Enjoying a Lobster Dinner at Fosters Clambake

Fosters Clambake

“OMG, It’s staring at me!” my mom squealed as they placed the plate in front of her. Her reaction to eating lobster for the first time was the absolute hilarious highlight of our New England adventure. I’m an avid traveler, so I’m used to trying new and different foods. My mom hardly ever travels, so this was a big deal for her to eat lobster. Here is everything you need to know about Foster’s Clambake to enjoy your own Maine lobster dinner.

Fosters Clambake
The place setting for Fosters Clambake

History of the Clambake

Moving the food around to be steamed at Fosters Clambake

The idea of a clambake has been around before America was founded. Native Americans in New England cooked lobsters and clams in sandpits over seaweed, which took hours. Over the years, New Englanders have adopted this process as the ‘Maine way’ to cook lobster, but made it faster. The traditional clambake process starts with a driftwood fire below a grate where the food rests. Between the food and fire are rocks with seaweed laid over them. As the rocks heat the seaweed, the lobster, corn on the cob, potatoes, and onions are steamed. Steaming the lobster allows the meat to be more tender and gives it a little more flavor.

Close-up of Maine Lobsters, Corn on the Cob, and Bags of Potatoes

Clambake Experience

Maine Lobster being steamed

Eating lobster while in Maine is a must-have experience when visiting. And Foster’s Clambake is the venue to enjoy an authentic New England clambake. My mom and I had the wonderful opportunity to eat here as our farewell dinner with Country Heritage Tours. We arrived before the meal to watch the full process of steaming the lobsters. The workers at Foster’s Clambake were extremely patient with me. I kept asking question after question about what they were doing while they moved the lobsters around as they cooked. Plus, the guys loved playing up to the camera.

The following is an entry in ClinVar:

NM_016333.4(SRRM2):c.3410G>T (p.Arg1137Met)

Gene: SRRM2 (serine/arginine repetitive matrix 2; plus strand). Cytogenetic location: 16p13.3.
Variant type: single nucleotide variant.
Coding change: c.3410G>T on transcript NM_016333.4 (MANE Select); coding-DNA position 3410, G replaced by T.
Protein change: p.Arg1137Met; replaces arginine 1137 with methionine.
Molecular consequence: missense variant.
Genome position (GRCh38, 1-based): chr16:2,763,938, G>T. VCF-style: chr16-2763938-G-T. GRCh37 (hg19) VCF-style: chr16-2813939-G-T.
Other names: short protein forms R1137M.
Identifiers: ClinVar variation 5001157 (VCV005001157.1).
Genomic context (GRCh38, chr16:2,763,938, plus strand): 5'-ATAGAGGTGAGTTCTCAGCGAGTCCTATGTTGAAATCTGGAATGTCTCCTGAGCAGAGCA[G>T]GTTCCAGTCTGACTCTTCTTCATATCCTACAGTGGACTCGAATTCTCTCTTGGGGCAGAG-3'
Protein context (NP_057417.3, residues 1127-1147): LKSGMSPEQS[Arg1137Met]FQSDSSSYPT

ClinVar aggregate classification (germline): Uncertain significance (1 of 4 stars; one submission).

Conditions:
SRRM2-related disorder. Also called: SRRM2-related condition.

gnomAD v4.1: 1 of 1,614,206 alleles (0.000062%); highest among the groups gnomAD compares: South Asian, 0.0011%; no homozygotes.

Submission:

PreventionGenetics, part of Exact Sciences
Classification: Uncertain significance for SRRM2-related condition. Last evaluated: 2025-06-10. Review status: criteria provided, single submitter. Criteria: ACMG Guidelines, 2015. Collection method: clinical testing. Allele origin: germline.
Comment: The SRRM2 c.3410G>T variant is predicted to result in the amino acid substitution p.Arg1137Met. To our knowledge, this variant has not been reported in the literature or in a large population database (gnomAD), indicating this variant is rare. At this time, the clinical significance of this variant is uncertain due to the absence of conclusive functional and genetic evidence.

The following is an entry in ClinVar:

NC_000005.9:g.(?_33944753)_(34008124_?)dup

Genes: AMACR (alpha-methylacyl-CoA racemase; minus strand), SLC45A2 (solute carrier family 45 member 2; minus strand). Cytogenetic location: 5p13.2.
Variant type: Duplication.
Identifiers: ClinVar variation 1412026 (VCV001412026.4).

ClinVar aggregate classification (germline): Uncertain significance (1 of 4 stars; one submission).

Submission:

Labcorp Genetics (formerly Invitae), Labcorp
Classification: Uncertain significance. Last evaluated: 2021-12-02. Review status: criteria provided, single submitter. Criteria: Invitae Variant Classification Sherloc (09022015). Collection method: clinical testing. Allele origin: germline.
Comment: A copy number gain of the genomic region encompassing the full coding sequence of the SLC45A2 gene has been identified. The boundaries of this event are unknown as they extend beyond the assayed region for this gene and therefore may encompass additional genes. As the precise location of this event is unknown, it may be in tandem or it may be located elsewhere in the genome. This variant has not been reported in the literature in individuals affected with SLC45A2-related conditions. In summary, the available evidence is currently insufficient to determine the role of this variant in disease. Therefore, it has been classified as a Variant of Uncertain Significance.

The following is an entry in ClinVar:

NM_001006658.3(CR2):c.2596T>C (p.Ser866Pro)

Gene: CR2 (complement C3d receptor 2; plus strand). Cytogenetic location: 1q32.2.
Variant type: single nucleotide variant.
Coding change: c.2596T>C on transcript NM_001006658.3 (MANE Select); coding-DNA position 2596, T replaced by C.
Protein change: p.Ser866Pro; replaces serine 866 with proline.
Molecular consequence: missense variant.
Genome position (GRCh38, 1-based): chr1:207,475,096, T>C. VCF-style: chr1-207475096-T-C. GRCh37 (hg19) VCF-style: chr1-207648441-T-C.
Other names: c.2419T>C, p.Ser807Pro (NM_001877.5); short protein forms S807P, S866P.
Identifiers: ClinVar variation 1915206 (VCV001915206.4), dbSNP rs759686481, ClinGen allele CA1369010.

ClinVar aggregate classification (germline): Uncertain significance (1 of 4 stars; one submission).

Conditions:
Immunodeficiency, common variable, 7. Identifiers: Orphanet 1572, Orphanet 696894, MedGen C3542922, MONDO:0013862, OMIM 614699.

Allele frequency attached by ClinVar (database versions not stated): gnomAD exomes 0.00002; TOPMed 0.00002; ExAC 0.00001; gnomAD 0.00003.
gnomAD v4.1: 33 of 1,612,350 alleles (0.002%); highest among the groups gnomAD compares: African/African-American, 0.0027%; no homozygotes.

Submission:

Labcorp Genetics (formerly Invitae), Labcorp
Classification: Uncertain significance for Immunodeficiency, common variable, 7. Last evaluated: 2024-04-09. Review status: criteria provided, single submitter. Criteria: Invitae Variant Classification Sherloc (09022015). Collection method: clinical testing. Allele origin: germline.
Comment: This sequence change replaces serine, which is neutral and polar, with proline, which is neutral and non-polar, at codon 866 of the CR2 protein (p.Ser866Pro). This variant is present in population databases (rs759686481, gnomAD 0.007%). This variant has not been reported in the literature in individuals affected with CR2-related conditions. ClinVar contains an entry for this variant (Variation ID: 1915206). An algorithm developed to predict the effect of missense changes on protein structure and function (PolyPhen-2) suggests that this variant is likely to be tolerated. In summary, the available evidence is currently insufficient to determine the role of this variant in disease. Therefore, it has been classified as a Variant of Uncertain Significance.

The characters working at Fosters Clambake

Traditional Clambake Menu

Lobster Dinner at Fosters Clambake

I had already started to dig into my lobster when I heard my mom’s outburst. She kept saying, “I can’t touch it; it is staring at me.” I was laughing so hard that I couldn’t even help her crack open her lobster. Our tour guide had to step in and help show her how to open and eat the lobster. For those who are asking, she did eat it. Although she is not a fan of a lot of seafood still to this day, I do think she enjoyed the meal.

The full traditional Foster’s Clambake menu consists of:

  • New England Clam Chowder – filled with tender clams, sweet onions, and chunks of potato
  • Freshly Dug Maine Clams
  • Cultivated Mussels – this was the first time for me trying these
  • Succulent Maine Lobster – caught in the icy-cold waters of the Atlantic by local fishermen
  • Sweet Corn on the Cob – harvested locally
  • Roasted Red Bliss Potatoes & Onions
  • Rolls & Butter with Hot Drawn Butter
  • Blueberry Crumb Cake – Foster’s special recipe

Foster’s Clambake Information

Maine Lobsters, Corn, and Potatoes being steamed

Foster’s Clambake puts on an unforgettable experience of eating Maine lobster with friends at an authentic New England Clambake. The smell of seafood cooking outdoors, the laughter inside, and the relaxing aftermath lounging by a fire pit makes one incredible evening. Public clambakes are scheduled from May to October. You can check Foster’s website for future availability. Foster’s Clambake is at 5 Axholme Road, in York, Maine. If you are in Maine during the summer, you have to add this to your must-do list.

Steaming Lobsters at Fosters Clambake

Summary

Mom and Heather waiting for dinner at Fosters Clambake

Going to a traditional New England Clambake is a bucket-list item that should be on everyone’s list. The experience of watching the food cook, and if you are lucky, come with someone that hasn’t ever eaten a lobster before can make a marvelous night out when visiting Maine. Eating lobster in Maine with my mom is right up at the top of my list of favorite travel memories. Have you been to an authentic New England Clambake?

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Further Reading

If you are coming to New England for a visit, check out these posts for extra travel inspiration:

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